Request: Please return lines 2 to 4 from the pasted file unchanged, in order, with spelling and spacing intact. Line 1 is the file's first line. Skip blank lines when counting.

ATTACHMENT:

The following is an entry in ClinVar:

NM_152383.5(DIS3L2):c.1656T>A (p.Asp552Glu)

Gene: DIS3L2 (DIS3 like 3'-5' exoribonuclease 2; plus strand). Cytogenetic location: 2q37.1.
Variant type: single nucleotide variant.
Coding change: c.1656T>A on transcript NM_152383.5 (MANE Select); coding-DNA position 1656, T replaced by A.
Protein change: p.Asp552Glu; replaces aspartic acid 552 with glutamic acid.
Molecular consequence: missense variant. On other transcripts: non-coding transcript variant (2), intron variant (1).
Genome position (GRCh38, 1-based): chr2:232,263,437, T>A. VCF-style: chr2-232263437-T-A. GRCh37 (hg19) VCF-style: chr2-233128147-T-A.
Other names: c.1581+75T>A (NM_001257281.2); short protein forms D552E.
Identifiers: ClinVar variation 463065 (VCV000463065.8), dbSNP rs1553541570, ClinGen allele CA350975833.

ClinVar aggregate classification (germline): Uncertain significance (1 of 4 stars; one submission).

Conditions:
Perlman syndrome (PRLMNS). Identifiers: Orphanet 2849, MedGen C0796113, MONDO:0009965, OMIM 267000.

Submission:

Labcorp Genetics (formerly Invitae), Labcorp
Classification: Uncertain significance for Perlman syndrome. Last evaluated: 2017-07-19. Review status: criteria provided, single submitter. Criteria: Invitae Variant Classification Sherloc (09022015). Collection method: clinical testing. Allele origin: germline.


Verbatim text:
NM_152383.5(DIS3L2):c.1656T>A (p.Asp552Glu)

Gene: DIS3L2 (DIS3 like 3'-5' exoribonuclease 2; plus strand). Cytogenetic location: 2q37.1.
Variant type: single nucleotide variant.